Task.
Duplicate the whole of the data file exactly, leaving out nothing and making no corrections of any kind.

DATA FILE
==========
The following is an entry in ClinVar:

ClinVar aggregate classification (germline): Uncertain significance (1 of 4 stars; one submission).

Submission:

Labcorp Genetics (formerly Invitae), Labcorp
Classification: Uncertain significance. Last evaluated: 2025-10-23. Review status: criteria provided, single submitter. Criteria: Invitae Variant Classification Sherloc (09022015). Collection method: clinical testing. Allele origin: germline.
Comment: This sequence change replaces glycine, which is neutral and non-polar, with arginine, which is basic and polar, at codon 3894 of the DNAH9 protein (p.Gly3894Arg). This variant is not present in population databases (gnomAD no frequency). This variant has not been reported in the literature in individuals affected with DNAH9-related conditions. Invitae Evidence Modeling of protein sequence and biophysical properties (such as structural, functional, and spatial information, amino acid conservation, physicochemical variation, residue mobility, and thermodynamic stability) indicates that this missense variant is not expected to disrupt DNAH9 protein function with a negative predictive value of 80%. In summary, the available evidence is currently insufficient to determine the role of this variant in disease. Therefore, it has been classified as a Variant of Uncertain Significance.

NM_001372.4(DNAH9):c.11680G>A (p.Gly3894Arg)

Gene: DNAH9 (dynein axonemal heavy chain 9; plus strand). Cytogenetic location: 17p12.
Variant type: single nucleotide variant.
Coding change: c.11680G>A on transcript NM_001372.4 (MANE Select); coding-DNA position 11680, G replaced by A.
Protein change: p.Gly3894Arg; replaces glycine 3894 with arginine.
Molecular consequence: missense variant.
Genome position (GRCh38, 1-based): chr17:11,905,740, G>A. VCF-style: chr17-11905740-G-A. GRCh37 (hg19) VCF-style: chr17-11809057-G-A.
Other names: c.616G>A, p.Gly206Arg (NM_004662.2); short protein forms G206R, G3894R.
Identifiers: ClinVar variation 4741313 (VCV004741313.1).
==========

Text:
The following is an entry in ClinVar:

ClinVar aggregate classification (germline): Uncertain significance (1 of 4 stars; one submission).

Submission:

Labcorp Genetics (formerly Invitae), Labcorp
Classification: Uncertain significance. Last evaluated: 2025-10-23. Review status: criteria provided, single submitter. Criteria: Invitae Variant Classification Sherloc (09022015). Collection method: clinical testing. Allele origin: germline.
Comment: This sequence change replaces glycine, which is neutral and non-polar, with arginine, which is basic and polar, at codon 3894 of the DNAH9 protein (p.Gly3894Arg). This variant is not present in population databases (gnomAD no frequency). This variant has not been reported in the literature in individuals affected with DNAH9-related conditions. Invitae Evidence Modeling of protein sequence and biophysical properties (such as structural, functional, and spatial information, amino acid conservation, physicochemical variation, residue mobility, and thermodynamic stability) indicates that this missense variant is not expected to disrupt DNAH9 protein function with a negative predictive value of 80%. In summary, the available evidence is currently insufficient to determine the role of this variant in disease. Therefore, it has been classified as a Variant of Uncertain Significance.

NM_001372.4(DNAH9):c.11680G>A (p.Gly3894Arg)

Gene: DNAH9 (dynein axonemal heavy chain 9; plus strand). Cytogenetic location: 17p12.
Variant type: single nucleotide variant.
Coding change: c.11680G>A on transcript NM_001372.4 (MANE Select); coding-DNA position 11680, G replaced by A.
Protein change: p.Gly3894Arg; replaces glycine 3894 with arginine.
Molecular consequence: missense variant.
Genome position (GRCh38, 1-based): chr17:11,905,740, G>A. VCF-style: chr17-11905740-G-A. GRCh37 (hg19) VCF-style: chr17-11809057-G-A.
Other names: c.616G>A, p.Gly206Arg (NM_004662.2); short protein forms G206R, G3894R.
Identifiers: ClinVar variation 4741313 (VCV004741313.1).